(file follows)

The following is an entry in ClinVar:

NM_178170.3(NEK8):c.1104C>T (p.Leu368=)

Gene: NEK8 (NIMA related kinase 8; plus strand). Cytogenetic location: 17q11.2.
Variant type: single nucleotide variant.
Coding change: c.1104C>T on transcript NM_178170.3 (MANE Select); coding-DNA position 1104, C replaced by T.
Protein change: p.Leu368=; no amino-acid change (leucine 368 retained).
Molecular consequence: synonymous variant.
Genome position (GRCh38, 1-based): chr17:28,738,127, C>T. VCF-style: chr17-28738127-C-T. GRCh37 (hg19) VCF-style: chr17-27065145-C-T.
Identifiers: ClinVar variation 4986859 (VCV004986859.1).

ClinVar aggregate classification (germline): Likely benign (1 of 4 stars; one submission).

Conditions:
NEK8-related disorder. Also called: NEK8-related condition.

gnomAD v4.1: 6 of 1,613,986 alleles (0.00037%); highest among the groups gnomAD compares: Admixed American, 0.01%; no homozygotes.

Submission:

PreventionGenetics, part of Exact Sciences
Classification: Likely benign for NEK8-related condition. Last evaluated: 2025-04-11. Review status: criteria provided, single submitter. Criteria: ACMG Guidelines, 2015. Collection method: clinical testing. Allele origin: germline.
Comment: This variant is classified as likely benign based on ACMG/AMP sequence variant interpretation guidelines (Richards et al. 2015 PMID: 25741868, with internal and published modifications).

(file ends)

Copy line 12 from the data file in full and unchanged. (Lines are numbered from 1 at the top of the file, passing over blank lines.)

NEK8-related disorder. Also called: NEK8-related condition.